Outside the Box (PagePerfect NOOK Book) [NOOK Book]


This laugh-out-loud poetry collaboration from a New York Times and Publishers Weekly bestselling author and a Caldecott Honor illustrator is anything but ordinary.

Dive in to Karma Wilson?s latest collection of more than 100 poems?some humorous, some poignant, and all of them Outside the Box. Illustrated by Caldecott Honoree Diane Goode, Outside the Box has something for everyone. Appealing to kids and parents alike, poems such as ?Sick Day,? ...
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Outside the Box (PagePerfect NOOK Book)

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This laugh-out-loud poetry collaboration from a New York Times and Publishers Weekly bestselling author and a Caldecott Honor illustrator is anything but ordinary.

Dive in to Karma Wilson’s latest collection of more than 100 poems—some humorous, some poignant, and all of them Outside the Box. Illustrated by Caldecott Honoree Diane Goode, Outside the Box has something for everyone. Appealing to kids and parents alike, poems such as “Sick Day,” “My Pet Robot,” “Balloonaphobia,” and “Aliens Under My Bed” are sure to delight and entertain.
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Editorial Reviews

Children's Literature - Ellen Welty
Fun poems and whimsical drawings make this collection (dedicated to Shel Silverstein) memorable and enjoyable for young readers as well as older ones. From concrete poems celebrating rain and gravity as well as selections about family and animals, there are more than one hundred poems in the collection. Children, parents, and teachers will all enjoy the read-aloud potential while budding poets might be inspired to try their hand at writing some of their own. Many of them are reminiscent of Jack Prelutsky, a perennial favorite among children, while others are more thought provoking. The longest one reminds readers of The Cat in the Hat and the shortest ones are merely couplets: “I have a little brother and I am not a fool./ I know why it’s warmer in the kiddie pool.” The cover art is particularly similar to Silverstein’s collections but the interior decorations, rendered in brush and pen and ink, are more like those of Dr. Seuss. This is a good way to introduce younger readers to the particular pleasures of poetry. Recommended for both classroom libraries and school and public libraries. Reviewer: Ellen Welty; Ages 8 up.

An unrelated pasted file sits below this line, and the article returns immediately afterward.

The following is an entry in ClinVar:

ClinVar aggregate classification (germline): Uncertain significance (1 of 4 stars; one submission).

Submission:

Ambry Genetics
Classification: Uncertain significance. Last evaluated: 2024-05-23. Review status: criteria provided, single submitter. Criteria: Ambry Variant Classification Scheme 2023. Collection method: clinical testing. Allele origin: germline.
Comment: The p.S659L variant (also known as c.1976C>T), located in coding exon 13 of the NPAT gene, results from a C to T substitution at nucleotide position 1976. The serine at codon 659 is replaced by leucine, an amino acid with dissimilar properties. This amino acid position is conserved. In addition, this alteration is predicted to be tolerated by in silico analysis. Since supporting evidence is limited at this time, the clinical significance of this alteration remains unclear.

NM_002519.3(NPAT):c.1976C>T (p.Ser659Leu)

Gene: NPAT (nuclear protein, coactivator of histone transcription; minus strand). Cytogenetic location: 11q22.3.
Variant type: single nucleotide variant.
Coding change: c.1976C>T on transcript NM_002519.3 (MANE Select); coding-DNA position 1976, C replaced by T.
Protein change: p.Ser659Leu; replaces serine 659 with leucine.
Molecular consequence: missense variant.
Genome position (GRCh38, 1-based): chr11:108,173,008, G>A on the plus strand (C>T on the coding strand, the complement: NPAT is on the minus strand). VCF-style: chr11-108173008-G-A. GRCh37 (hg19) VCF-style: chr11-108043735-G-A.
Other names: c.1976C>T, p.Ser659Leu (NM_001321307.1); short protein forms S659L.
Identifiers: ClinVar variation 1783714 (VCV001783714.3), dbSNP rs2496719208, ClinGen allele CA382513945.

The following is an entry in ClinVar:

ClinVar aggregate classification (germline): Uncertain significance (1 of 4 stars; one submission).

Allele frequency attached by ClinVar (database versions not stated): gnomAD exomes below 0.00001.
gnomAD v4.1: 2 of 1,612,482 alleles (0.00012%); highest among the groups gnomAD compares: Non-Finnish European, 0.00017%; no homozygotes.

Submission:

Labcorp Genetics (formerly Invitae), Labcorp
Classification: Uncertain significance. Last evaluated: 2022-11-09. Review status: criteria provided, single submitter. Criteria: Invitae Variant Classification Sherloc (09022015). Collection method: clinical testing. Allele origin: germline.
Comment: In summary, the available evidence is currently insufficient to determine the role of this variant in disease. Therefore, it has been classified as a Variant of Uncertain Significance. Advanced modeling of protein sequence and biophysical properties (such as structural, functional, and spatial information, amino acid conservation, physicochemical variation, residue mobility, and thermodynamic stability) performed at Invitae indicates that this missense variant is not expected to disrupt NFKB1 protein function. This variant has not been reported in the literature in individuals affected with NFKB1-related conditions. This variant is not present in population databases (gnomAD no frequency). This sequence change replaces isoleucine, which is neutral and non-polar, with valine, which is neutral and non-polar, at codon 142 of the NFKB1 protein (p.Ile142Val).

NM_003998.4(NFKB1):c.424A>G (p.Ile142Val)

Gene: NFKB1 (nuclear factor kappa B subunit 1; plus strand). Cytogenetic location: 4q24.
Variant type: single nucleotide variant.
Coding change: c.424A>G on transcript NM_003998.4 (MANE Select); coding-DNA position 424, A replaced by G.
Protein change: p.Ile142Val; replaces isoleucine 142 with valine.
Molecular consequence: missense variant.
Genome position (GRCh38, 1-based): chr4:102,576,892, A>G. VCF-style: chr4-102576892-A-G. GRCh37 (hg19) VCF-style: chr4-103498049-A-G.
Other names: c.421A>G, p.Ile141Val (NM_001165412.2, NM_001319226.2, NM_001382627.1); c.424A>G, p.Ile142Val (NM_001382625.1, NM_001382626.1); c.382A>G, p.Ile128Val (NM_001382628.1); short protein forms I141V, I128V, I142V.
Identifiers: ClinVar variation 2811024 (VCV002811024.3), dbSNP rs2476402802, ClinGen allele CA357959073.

Publishers Weekly
Blending typographical and illustrated whimsy with lighthearted reflections on life’s quandaries, funny moments, and small disappointments, Wilson and Goode offer a well-rounded collection of more than 100 poems that touch on everything from creativity and luck to animals, siblings, and holidays. The narrator of “My Pet Robot” stares glumly at her creation (a hybrid vacuum cleaner/TV set, by the looks of it): “I realize now/ that Robot’s done..../ Building him/ was all the fun.” Elsewhere, a boy reflects on the duality of oatmeal (“As mooshy, gooshy, squishy goo?/ It’s awful stuff to eat./ As crunchy, munchy cookie bliss?/ Oatmeal’s a wonderful treat”) and a girl shouts her head off as she’s about to be devoured by a monster (“Don’t scream so loud you’ll wake the dead,/ we’d rather that they stay in bed”). Goode’s b&w artwork (not all seen by PW) features her instantly recognizable swoopy ink lines, amplifying the comedy and playfulness that characterize many of Wilson’s poems. Ages 7–10. Agent: Steven Malk, Writers House. (Mar.)
"Goode's ink-and-brush illustrations...are energetic and graceful at the same time. The art picks up the punch line of funny poems, amplifying the humor to laugh-out-loud levels.... Wilson dedicates the book to Shel Silverstein, and indeed the black-and-white illustrations and mixture of wry observation and kooky supposition recall Where the Sidewalk Ends (1974) and Falling Up (1996)."
School Library Journal